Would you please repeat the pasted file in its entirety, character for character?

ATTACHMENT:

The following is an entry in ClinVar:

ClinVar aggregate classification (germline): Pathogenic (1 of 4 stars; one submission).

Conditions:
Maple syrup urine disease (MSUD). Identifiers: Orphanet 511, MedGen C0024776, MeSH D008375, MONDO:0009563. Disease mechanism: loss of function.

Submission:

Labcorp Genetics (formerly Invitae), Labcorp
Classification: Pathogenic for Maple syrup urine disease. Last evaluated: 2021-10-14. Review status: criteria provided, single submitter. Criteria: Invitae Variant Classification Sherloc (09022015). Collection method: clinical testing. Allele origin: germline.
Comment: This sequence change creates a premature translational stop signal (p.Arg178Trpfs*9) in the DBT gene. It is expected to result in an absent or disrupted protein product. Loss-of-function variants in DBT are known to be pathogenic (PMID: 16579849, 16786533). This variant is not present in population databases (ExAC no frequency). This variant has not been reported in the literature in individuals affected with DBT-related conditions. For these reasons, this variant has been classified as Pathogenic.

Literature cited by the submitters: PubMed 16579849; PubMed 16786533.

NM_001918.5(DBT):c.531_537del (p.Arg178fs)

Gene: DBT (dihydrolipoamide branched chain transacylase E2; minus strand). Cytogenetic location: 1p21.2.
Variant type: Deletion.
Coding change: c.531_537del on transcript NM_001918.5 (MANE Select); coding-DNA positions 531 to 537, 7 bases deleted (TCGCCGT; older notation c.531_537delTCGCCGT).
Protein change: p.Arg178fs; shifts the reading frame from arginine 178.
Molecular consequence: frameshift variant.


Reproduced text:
The following is an entry in ClinVar:

ClinVar aggregate classification (germline): Pathogenic (1 of 4 stars; one submission).

Conditions:
Maple syrup urine disease (MSUD). Identifiers: Orphanet 511, MedGen C0024776, MeSH D008375, MONDO:0009563. Disease mechanism: loss of function.

Submission:

Labcorp Genetics (formerly Invitae), Labcorp
Classification: Pathogenic for Maple syrup urine disease. Last evaluated: 2021-10-14. Review status: criteria provided, single submitter. Criteria: Invitae Variant Classification Sherloc (09022015). Collection method: clinical testing. Allele origin: germline.
Comment: This sequence change creates a premature translational stop signal (p.Arg178Trpfs*9) in the DBT gene. It is expected to result in an absent or disrupted protein product. Loss-of-function variants in DBT are known to be pathogenic (PMID: 16579849, 16786533). This variant is not present in population databases (ExAC no frequency). This variant has not been reported in the literature in individuals affected with DBT-related conditions. For these reasons, this variant has been classified as Pathogenic.

Literature cited by the submitters: PubMed 16579849; PubMed 16786533.

NM_001918.5(DBT):c.531_537del (p.Arg178fs)

Gene: DBT (dihydrolipoamide branched chain transacylase E2; minus strand). Cytogenetic location: 1p21.2.
Variant type: Deletion.
Coding change: c.531_537del on transcript NM_001918.5 (MANE Select); coding-DNA positions 531 to 537, 7 bases deleted (TCGCCGT; older notation c.531_537delTCGCCGT).
Protein change: p.Arg178fs; shifts the reading frame from arginine 178.
Molecular consequence: frameshift variant.